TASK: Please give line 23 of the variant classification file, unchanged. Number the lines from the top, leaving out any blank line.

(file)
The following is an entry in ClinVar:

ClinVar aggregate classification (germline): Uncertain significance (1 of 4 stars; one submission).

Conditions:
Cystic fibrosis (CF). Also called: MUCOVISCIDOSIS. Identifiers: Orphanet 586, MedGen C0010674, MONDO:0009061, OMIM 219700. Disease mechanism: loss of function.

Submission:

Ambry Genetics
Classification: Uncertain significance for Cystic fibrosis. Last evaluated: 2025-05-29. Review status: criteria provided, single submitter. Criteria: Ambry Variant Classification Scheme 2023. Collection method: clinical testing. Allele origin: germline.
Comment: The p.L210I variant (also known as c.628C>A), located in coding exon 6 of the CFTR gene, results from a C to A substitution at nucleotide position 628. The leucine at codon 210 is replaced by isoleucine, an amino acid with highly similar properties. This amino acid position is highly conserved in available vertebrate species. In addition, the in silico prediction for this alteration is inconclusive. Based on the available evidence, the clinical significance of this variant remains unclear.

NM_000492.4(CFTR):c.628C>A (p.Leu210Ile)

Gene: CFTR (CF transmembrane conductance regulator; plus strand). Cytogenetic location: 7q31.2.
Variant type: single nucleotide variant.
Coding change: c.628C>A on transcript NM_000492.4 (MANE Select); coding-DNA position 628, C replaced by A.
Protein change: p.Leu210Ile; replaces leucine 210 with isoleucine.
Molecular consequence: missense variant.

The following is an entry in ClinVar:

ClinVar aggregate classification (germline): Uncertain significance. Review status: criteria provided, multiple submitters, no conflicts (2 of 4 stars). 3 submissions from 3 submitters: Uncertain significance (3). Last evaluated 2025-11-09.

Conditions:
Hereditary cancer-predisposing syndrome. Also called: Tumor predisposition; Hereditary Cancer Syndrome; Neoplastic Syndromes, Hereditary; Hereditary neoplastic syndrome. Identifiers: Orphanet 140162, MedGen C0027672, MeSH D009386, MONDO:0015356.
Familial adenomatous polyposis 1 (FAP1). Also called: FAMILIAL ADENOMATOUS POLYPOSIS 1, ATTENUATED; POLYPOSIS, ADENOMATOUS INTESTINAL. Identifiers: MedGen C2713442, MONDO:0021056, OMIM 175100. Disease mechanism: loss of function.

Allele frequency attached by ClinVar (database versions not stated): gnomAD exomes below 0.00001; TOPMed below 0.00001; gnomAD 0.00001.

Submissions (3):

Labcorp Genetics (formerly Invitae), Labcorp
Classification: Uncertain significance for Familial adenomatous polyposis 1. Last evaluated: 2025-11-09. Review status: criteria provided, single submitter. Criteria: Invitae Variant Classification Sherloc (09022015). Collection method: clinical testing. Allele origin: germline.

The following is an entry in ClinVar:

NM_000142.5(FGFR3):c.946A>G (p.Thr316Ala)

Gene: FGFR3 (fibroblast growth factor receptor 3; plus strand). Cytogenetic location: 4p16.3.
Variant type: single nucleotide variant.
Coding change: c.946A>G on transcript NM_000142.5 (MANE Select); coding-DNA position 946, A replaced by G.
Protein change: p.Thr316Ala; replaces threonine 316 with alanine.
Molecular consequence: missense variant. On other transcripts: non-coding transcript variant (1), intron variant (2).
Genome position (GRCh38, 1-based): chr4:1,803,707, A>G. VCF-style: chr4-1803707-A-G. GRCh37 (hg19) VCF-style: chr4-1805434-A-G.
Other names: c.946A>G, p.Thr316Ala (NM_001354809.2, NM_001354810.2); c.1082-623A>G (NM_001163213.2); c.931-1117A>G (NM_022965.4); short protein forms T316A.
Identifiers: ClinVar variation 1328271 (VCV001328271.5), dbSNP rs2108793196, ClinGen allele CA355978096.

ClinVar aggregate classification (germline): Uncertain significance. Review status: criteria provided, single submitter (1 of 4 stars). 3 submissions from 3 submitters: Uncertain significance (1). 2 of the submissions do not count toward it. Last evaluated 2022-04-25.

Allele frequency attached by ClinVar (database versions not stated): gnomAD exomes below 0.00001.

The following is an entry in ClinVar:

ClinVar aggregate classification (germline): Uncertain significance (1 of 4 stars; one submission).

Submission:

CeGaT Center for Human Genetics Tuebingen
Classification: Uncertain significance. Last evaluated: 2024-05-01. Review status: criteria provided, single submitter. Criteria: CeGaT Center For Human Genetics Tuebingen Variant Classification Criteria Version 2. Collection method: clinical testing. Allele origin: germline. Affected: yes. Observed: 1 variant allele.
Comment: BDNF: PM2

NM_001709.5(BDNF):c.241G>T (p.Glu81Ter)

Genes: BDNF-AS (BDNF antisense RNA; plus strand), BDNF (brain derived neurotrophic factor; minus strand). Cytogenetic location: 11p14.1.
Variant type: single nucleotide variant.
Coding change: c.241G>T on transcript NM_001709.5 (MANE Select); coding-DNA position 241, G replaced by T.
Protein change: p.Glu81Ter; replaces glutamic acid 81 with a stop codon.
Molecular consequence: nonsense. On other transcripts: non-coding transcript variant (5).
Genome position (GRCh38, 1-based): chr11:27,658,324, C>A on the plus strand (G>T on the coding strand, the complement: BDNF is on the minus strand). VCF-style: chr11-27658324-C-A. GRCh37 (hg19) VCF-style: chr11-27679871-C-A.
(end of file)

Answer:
Classification: Uncertain significance for Familial adenomatous polyposis 1. Last evaluated: 2025-11-09. Review status: criteria provided, single submitter. Criteria: Invitae Variant Classification Sherloc (09022015). Collection method: clinical testing. Allele origin: germline.